At the Texas State Fair in Dallas today, the all-new 2017 Ford F-Series Super Duty trucks were unveiled. Long awaited, the all-new aluminum bodied trucks will be lighter, more capable, and offer more stuff than ever before.
The first truly new F-Series Super Duty trucks in nearly 20 years, the 2017 inherits the aluminum body structure from the new F-150, though it has a lot of visual detail differences to set it apart. The front end is unique, and sure to have a love-hate reaction in the Ford faithful out there.
It’s brick-wall, upright posture is more imposing than the F-150. It’s headlights are larger by a long shot, and its grill is taller. I admit that I didn’t like it at first, but just in the day working on this video, it’s already growing on me.
It gets its own hood and fenders with vent emblem insets and those large grilles will vary in design and finish depending on the trim grades. And out back the bed sides afford for a larger set of tail lamps, and rear tail gate trims are unique as well.
Outside of that, the body design is for the first time in a long time, shared with the F-150. The Super Duty no longer has it’s own distinctive sheet metal in large. Under the skin however, it has its own frames and components, that set it apart.
Because the new aluminum body saved so much weight, Ford beefed up the frames, axles, suspension and drivetrain components to increase the Super Duty’s towing and hauling capacities. Thus the new Super Duty is only about 350 pounds lighter, instead of the 700 pound savings we saw with the F-150.
All-new frames across the line from F-250 up to F-450 are stronger and heavier, now using up to six times the amount of high-strength steels. Frame rails are 1.5” taller and are fully boxed as are the cross members, making it up to 24 times stiffer.
The exception to this is the F-450 chassis cab which has a C-channel frame from the cab rearward to give upfitters an easier life when it comes to bolting on beds, boxes and other accessories. In all, there are up to eight wheel bases available across the line.
The suspension systems will be by-in large the same formats as the current truck line, starting with a twin-I-beam front suspension on the lower end and graduating up to solid front axles for the heavier duty models.
With the new frames and beefed up components, expect towing and hauling capability to grow a good measure. Because the changeover to aluminum and the new design are the big plays here, at least for 2017 the new Super Duty trucks will come with engines buyers are already familiar with.
This starts with a second-generation 6.7 liter PowerStroke diesel. Ford says it will have more power and torque than ever, so expect a bump in both measures over the current truck. It will continue to come with the TorqShift six-speed automatic.
Gas engines will continue with the 6.2 liter V8 which but gets a new TorqShift G six-speed automatic in the F-250 said to increase fuel economy. The F-450 Chassis Cab will also be available with the venerable 6.8 liter V10. Horsepower specs for all of these will come later.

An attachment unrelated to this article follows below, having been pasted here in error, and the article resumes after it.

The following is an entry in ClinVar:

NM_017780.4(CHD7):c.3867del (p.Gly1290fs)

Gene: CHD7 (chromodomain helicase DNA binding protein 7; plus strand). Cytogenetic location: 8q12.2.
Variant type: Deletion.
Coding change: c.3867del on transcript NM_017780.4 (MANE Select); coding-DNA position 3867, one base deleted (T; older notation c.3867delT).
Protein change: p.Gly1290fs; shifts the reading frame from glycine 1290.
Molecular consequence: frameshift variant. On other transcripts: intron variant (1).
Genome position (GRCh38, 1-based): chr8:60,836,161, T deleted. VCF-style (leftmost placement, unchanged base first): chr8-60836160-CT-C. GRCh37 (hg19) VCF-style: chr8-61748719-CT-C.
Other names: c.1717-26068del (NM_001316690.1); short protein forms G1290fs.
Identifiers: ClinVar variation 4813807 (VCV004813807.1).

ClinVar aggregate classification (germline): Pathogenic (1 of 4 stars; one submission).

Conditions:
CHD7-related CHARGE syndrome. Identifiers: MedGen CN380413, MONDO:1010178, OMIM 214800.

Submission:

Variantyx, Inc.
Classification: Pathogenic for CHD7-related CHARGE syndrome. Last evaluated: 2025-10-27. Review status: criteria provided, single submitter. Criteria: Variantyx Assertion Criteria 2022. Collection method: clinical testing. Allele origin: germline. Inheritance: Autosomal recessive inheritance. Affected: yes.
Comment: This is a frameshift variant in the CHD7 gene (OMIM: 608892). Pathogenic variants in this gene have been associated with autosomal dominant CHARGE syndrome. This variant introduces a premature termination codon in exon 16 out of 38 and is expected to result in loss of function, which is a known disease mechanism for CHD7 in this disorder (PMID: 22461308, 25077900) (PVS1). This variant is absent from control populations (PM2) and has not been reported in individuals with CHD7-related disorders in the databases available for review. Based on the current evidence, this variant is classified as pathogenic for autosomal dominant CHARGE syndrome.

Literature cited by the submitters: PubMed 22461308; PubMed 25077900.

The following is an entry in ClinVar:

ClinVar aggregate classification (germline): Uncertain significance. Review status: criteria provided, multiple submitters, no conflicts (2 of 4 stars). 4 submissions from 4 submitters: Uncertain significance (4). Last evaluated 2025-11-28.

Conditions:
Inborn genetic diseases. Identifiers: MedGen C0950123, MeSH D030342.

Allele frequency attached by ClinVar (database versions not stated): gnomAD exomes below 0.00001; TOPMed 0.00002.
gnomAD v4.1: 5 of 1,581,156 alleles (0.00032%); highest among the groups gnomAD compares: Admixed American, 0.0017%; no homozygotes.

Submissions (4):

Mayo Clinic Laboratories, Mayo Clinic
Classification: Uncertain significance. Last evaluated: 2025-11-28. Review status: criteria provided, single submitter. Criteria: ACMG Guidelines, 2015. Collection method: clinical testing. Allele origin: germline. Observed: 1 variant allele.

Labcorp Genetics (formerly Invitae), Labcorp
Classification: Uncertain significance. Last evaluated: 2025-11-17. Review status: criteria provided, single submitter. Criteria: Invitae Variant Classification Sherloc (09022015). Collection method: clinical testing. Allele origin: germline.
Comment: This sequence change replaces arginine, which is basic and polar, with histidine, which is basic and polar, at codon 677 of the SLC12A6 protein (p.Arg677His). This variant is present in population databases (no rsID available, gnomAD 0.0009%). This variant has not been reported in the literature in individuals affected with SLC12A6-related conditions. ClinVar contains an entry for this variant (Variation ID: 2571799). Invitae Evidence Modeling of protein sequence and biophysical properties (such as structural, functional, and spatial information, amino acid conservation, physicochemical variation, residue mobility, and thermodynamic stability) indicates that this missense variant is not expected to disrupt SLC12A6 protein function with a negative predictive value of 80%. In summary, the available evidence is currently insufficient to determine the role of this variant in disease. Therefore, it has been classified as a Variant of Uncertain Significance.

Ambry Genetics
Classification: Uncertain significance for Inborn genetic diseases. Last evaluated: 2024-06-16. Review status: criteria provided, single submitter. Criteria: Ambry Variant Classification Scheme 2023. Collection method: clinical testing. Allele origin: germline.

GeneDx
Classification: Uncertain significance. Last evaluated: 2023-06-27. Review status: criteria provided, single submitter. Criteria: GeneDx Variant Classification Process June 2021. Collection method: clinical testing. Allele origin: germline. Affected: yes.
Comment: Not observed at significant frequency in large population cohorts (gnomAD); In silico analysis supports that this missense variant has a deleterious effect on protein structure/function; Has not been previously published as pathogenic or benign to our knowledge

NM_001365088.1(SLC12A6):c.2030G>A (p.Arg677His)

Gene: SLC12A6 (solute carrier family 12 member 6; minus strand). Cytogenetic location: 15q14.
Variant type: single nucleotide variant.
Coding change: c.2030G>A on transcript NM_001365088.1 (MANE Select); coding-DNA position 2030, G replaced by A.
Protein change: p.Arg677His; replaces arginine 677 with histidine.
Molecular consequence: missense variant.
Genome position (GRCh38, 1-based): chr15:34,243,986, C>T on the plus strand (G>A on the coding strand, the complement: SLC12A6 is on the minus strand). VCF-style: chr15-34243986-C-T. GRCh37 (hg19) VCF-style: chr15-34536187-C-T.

Past all the nuts and bolts, the interiors of the new Super Duty get a major step up whether we’re talking the base XL or top-of-the-line Platinum. It might look familiar, as the new cabin is essentially identical to that of the new F-150. But there are a number of trim and detail difference to set it apart just a bit.
A new large screen TFT display in the center of the instrument cluster on higher trim grades will offer up a near infinite level of customizable information sets. It’s also home to the majority of settings and application menus for all the truck’s new features.
Key basic cool stuff here aside all the fancy leathers and woods that you can option are overhead console-mounted auxiliary switches for all your add-ons. That’s pretty cool. And the rear floor on super cabs and crew cabs is also flat for easy loading of cargo.
Now, if you’re into the infotainment, you’ll be glad the new SYNC 3 system will be here which replaces the old MyFord Touch that most agree was pathetically aweful. It promises to be easier to use, less problematic, and even now offers WiFi capability.
While the new Super Duty won’t have the pro-trailer backup assist found in the F-150, it will have a multi-camera and coaching application which might actually be more practical. Using up to six cameras, including one you can add to the back of your own trailer, it expands your viewpoint immensely.
Using some of the tech from the F-150’s system, it basically shows you what’s going on from all directions and can warn you if you are about to jack-knife. A cab mounted camera also shows you the bed, which can help connections with a Gooseneck and Fifth-wheel. Again, I think this is pretty slick.
Other trailer love includes an available in-cab trailer tire pressure monitoring system and a new blind spot information system that takes into account your trailer and the space it occupies. And there’s also the integrated trailer brake controller and towing apps, that have already been available.
For 2017, driver aids like lane departure warning and adaptive cruise control will be available in the F-Series Super Duty trucks. And, Ford’s new adaptive steering wheel which can add or subtract from your inputs will also be an available option. I’m not so sure about that one.
All in, when it comes to market about this time next year, the 2017 Ford F-250, F-350 and F-450 Super Duty will be available in XL, XLT, Lariat, King Ranch and Platinum trims just as they are now. The only thing left for consumption is the final specifications like horsepower, torque, towing and hauling capacities.
I suspect Ford will hold out for quite a while, just to make sure they can adjust those final numbers to be on top of the heap when they go on sale. Because, you never know what wily guys at GM or RAM might do in the coming year. It’s all a big game folks!